- Provide a swift review of available async design patterns.
- Introduce a background threads manager using the nice
Introduction to secretly doing bad things without the UI knowing them
Basically, as MSDN informs us, there are two ways of implementing asynchronous operations:
- Using the
- Using events.
Both of them are design patterns easy to implement. But not long ago, a nice class has been provided to us to please our never ending needs for a less work – more results component. It’s called
BackgroundWorker and it’s cool! It allows you to run operations on separate threads, far from the needy UI.
BackgroundWorker in action
Here are the steps you need to take to use
- Create a
- Set its properties
- Add event handlers to its
- Handle those events.
RunWorkerAsyncwith or without a parameter.
Limitations, as provided by MSDN:
- Do not manipulate any UI object in the
DoWorkevent handler. Do any UI manipulation in the
- Events are not marshaled across AppDomain boundaries.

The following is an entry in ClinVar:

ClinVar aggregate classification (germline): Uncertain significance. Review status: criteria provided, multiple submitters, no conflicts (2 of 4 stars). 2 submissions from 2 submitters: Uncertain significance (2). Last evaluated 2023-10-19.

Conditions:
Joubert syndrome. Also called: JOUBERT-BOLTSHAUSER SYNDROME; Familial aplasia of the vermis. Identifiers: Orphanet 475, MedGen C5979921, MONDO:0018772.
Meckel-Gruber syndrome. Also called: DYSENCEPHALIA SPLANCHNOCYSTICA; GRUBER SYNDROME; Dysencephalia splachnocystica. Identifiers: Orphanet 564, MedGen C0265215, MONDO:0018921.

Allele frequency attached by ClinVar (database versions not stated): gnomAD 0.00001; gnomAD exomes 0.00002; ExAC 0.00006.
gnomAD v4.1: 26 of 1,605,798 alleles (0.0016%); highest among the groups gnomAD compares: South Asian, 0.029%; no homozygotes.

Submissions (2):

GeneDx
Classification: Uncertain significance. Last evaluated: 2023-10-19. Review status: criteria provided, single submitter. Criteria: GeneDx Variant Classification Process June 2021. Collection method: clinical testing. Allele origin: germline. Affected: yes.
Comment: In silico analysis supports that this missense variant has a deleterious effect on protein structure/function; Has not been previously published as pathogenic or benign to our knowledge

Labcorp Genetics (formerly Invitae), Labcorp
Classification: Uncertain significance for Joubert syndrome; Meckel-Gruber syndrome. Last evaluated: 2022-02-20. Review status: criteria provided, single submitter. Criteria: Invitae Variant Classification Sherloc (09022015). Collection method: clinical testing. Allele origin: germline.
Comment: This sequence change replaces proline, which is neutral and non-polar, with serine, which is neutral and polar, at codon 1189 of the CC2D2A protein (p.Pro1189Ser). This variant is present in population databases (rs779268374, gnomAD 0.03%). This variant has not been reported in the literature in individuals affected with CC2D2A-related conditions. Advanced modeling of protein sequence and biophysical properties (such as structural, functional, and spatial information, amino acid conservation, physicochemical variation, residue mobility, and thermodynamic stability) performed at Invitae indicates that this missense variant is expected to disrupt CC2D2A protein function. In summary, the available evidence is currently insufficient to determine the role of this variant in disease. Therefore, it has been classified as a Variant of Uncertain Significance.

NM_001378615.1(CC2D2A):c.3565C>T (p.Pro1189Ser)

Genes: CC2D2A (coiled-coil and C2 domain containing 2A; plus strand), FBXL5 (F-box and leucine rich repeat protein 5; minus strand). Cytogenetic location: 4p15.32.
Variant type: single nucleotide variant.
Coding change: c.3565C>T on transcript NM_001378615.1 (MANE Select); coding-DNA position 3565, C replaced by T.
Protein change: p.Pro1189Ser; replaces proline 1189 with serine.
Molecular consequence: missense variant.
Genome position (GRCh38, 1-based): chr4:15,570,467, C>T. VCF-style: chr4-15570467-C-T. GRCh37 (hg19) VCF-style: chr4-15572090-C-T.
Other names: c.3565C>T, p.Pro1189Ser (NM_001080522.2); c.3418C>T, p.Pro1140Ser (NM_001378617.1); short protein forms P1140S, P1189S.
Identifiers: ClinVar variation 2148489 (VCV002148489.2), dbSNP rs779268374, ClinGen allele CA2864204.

So why would I need a manager?
Well, it mainly depends on your application’s necessities. If you want to load data from a server and present it to the user, then an implementation of the
BackgroundWorker would be more than welcome. I mean, why over generalize stuff? It does no good for developers. But, what if every action a user performs demands the use of asynchronous calls? I don’t want multiple instances of
BackgroundWorker in my code or other semi-professional implementations of it. So, let’s couple the action I need to perform and the methods that help me succeed in loading, processing, and getting the data to the UI (the asynchronous workflow).
It’s a generic class that is supposed to get an enumeration of actions. For example: